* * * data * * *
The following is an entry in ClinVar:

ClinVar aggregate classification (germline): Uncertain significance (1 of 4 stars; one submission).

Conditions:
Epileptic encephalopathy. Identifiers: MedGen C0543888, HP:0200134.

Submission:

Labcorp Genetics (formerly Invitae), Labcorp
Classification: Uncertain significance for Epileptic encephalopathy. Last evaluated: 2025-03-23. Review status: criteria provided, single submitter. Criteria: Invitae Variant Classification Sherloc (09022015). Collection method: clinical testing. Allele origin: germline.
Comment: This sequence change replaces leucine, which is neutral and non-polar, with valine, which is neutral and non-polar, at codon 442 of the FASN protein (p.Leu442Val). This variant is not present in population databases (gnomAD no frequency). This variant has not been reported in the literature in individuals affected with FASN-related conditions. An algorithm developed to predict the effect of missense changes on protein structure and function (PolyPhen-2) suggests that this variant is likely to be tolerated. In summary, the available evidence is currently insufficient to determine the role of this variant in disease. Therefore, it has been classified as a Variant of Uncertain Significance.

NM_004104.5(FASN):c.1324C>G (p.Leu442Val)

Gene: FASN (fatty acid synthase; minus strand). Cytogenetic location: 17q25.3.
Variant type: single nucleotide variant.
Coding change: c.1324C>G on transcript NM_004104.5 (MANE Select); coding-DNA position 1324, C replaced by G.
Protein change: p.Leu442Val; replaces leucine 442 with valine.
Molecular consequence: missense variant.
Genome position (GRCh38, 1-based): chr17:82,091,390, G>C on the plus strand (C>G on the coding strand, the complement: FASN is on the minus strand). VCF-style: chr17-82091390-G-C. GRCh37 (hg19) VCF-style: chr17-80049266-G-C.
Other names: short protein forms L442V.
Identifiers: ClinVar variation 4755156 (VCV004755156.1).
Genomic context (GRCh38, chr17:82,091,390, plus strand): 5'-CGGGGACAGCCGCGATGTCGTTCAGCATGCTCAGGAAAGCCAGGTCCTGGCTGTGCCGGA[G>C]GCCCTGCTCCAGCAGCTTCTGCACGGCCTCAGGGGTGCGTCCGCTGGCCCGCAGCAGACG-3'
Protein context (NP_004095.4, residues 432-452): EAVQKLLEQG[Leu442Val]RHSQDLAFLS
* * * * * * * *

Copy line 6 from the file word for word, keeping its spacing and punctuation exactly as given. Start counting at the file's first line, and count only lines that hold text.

Labcorp Genetics (formerly Invitae), Labcorp